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Color Theory: 3 Main Principles to Create Color Palettes

Color Palettes and Color Theory: 3 Main Principles

Color Theory: 3 Main Principles To Create Color Palettes

Color theory can be broken down into three primary principles, color mixing, the science of color through hue, saturation, and lightness and finally color harmony. Color theory is a practical guide to the logic and mathematics behind why certain colors possess color harmony with one another to create a pleasing color palette. The discipline of color selection and palette creation is both an art and a science, and color theory helps to uncover the mystery behind color.

Color theory isn’t mind blowing and by no means will it make you a color wizard, but it will create an understanding of color and the foundation that will support your creative process with color in the future. This foundation will be the building blocks on your journey to becoming a color wizard. Color isn’t a discipline secluded to just creative types; it isn’t just about creating color palettes for designs. Color plays a huge role in everyone’s lives and intricately weaves itself into daily decisions. Everything from outfit selection to decorating homes, to creating reports or materials for work, when we understand how color works things tend to come together easier and more complete.

Relationships With Color

My experience with color has always been a very judgmental one. I am quick to identify what colors I like, and what color palettes have cohesion and color harmony, however creating a solid color palette or mixing colors from scratch is a far difficult task. I imagine I share this same color relationship with many others. A color relationship that often has us thinking “I don’t know why I like it, I just like it!” More times than not it is because someone spent a considerable amount of time ensuring that color among other things worked in harmony with one another. Even gray scales with their lack of color can appear to be not quite right if not properly considered.

Let’s begin by breaking down the vocabulary often used, and then jump into the principles and science behind the scenes. Then we will review how we can combine our understanding of color with existing tools to help us create color palettes that make us cheer with color glee inside.

Color Vocabulary

Color is often described with many attributes. Without a basic understanding of these attributes color theory can seem a bit over complicated. I will use these terms periodically throughout the reading to help describe color.

  • Hue: Hue is one of the main properties of color and defines an element on a color wheel. Hue’s are often referred to as a pure color having no tint or shade applied.
  • Saturation: Saturation refers to a colors intensity or colorfulness. Colorfulness is the difference between a color at full saturation and a color completely desaturated resulting in a gray color.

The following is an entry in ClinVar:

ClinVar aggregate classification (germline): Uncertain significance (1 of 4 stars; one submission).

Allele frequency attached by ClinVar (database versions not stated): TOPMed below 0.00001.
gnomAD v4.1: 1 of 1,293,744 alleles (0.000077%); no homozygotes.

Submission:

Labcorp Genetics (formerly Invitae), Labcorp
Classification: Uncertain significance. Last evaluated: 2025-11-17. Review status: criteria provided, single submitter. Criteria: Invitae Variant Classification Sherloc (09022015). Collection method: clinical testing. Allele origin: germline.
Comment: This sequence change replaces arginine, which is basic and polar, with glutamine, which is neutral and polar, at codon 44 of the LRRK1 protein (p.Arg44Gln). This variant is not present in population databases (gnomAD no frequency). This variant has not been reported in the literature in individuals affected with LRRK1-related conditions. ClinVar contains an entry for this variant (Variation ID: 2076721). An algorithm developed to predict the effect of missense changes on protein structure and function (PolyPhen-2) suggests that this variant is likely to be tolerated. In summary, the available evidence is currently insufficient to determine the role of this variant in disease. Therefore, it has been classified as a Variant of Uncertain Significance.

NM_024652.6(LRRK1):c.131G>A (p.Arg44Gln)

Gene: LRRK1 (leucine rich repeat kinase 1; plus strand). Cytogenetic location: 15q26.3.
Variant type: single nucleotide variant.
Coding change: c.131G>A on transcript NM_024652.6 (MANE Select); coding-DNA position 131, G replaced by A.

• Lightness: Lightness represents the variation in the perception of colors brightness. 100% lightness results in white, while 0% lightness results in black.
  • Primary Colors: Primary colors are sets of colors, typically three, that can be mixed to generate a range of colors.
  • Secondary Colors: The combination of two primary colors results in the creation of a secondary color.
  • Tertiary Colors: The combination of a primary and secondary color results in the creation of a tertiary color.
  • RGB: RGB model is an additive color model in which the primary colors, red, green, and blue, are added together to produce a range of colors. The model comes from the initials of the three additive primary colors.
  • CMYK: CMYK model is a subtractive color model in which the primary colors, cyan, magenta, and yellow are added to subtract light colors. CMYK is used in color printing and describes the printing process itself.
  • Color Palette: A color palette is a finite number of colors selected from a wide range of colors that share cohesive qualities with one another and create color harmony. Color palettes can range from three to many colors, but typically are limited to no more than ten.
  • Tint: Adding white to a color creates what is called a tint.
  • Shade: Adding black to a color creates what is called a shade.

Color Theory Series

Continue on with this series by reading the next installment, First Principle of Color Theory: Mixing Colors, or feel free to skip to any of the three principles in the color theory series.

Color Theory: 3 Main Principles to Create Color Palettes First Principle of Color Theory: Mixing Colors
Second Principle of Color Theory: The Science and Math of Color Schemes
Third Principle of Color Theory: Color Palettes and Color Harmony

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About Me Dal Price: SwissMisfit

I’m Dal, an enthusiast for all things technology, design, music, and food. This is a collection of inspirations, misfit thoughts, and random musings that may or may not be interesting to others.

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